Patient Safety in Today’s Healthcare Environment
Identifying and correcting latent conditions leading to error in today’s complex healthcare environment is no easy task. This two-day course leads students to understanding these concepts through practical, reality-based case studies culminating in a simulated disclosure of an adverse event to a patient’s family. The applicability to healthcare of safety management principles derived from other highly complex industries will be covered, as well as certain “need-to-know” topics such as the California “Never-28” Events, the CMS “No-Pay” conditions, and the National Patient Safety Goals. The role of leadership in establishing a safety culture, as well as the legal ramifications of safety reporting and disclose, will be covered. There is also a strong emphasis on the role of communication in mitigating human error within complex environments. Through a variety of classroom exercises, including a case study, videos, and simulation, class participants will develop an understanding of the underlying principles through active problem-solving and role-playing. Students are therefore expected to actively participate in this learning experience.
What You Will Learn:
- Understand how latent conditions within a complex healthcare environment can lead to an adverse event resulting from human error
- Know the four elements of a safety management system, understand how they directly apply to healthcare, and be able to give at least one example of each
- Know the California “Never-28” Events, the CMS “No-Pay” conditions, and the National Patient Safety Goals; be able to give at least one example of each
- Understand the California Department of Public Health’s Patient Safety Licensing Survey and how it affects your organization
- Understand the difference between a root cause analysis (RCA) and a failure modes and effects criticality analysis (FMECA); know the key elements of an FMECA
- Understand the role of leadership – especially that of the CEO – in patient safety; know at least two things a senior manager can do to positively affect patient safety within the healthcare organization
- Know the definition of safety culture and understand the relationship between culture and safety performance
- Know at least three factors affecting the effectiveness of communication; understand how ineffective communication can lead to error in healthcare settings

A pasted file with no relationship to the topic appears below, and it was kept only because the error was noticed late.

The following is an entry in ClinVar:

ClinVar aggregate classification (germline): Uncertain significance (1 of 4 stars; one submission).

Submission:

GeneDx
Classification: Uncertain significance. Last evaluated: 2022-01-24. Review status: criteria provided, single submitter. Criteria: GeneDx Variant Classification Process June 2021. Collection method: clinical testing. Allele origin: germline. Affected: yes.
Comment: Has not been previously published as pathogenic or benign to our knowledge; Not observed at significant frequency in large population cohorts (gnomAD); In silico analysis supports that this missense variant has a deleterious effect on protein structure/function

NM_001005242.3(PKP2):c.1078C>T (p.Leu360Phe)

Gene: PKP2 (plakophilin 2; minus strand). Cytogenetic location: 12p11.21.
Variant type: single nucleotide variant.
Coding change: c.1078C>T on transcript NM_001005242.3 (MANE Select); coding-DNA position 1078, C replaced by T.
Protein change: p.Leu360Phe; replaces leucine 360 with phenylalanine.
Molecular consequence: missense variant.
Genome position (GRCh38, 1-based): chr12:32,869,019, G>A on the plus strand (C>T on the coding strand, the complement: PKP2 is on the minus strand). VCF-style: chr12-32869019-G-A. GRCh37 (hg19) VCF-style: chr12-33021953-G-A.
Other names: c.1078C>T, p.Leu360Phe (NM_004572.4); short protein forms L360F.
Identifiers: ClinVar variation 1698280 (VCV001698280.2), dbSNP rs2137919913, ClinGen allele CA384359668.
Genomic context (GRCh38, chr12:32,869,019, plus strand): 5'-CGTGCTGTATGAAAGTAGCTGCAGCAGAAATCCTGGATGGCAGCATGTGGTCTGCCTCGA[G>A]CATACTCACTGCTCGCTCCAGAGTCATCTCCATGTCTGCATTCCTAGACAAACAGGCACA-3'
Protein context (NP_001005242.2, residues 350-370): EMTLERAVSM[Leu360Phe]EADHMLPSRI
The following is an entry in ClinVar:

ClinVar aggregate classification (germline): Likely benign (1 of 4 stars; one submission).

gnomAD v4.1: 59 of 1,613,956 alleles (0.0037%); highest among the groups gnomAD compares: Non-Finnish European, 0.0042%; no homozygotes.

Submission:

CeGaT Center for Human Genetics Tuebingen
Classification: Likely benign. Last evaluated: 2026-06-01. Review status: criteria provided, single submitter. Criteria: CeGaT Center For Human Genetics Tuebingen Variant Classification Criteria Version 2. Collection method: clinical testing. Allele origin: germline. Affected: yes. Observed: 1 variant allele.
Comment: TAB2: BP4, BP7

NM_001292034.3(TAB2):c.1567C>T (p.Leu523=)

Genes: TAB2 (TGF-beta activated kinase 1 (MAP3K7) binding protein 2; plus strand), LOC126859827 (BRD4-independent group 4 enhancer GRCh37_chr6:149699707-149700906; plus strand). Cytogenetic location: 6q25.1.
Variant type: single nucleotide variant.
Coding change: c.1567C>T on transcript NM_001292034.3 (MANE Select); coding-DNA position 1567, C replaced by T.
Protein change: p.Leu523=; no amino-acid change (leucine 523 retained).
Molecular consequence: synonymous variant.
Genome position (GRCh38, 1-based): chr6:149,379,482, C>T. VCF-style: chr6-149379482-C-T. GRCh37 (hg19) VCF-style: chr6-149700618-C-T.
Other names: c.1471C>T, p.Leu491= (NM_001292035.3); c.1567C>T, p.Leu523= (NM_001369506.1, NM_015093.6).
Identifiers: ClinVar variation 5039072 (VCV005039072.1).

- Understand the basic legal concepts regarding patient safety and adverse event disclosure; know at least two ways in which these principles differ from those of malpractice litigation
- Understand the role of patient safety efforts within the new healthcare reform legislation; be able to list at least three ways in which patient safety practices will affect the fiscal performance of a healthcare organization
Who should attend:
- Healthcare CEOs
- Governance board members
- C-Suite officers
- Patient safety officers
- Quality assurance/compliance officers
- Residency directors
- Risk managers
- Nurse managers
USC COURSE DIRECTOR
Sunita Saxena, MD, MHA
Patient Safety Officer
LA County-USC Healthcare Network
Gregg A. Bendrick, MD
Chief Medical Officer
NASA Dryden Flight Research Center
Gretchen L. Sanderson, JD
United Airlines Captain (Ret.)
Attorney at Law
Dr. Sunita Saxena is the Patient Safety Officer for LA County+USC Healthcare Network, and Medical Director of the network’s Comprehensive Health Center laboratories. She has also served as a Professor of Clinical Pathology at the USC Keck School of Medicine. In 2002, as chair of the Patient Safety Committee, Dr. Saxena developed the network’s Patient Safety Program and created the Patient Safety Employee Education Program, which was later adopted as a model by the LA County Department of Health Services (LAC-DHS). By implementing key initiatives such as the Patient Safety Telephone Hotline, the electronic reporting of errors, and the Patient Safety Culture Executive WalkRounds program, she has improved the organization’s overall patient safety culture to the point where it now exceeds national benchmarks in certain dimensions. She has since introduced new approaches to conducting reactive and proactive error analyses, as well as performing critical laboratory results notifications. As chair of the Transfusion Committee, she oversees the safety of over 36,000 units of blood and blood components transfused annually. Under her leadership – and by using a systems approach – the organization has experienced zero ABO transfusion errors (National Benchmark = 3/year) for the last two years.
Dr. Saxena is the recipient of many awards including the 2005 Management Excellence Award (CAPH), the LAC-DHS’ first “Patient Safety Executive Leader” award in 2006 and again in 2008, as well as the “Patient Safety Pilot Program” Award in 2007. She is senior editor of the book, The Transfusion Committee: Putting Patient Safety First.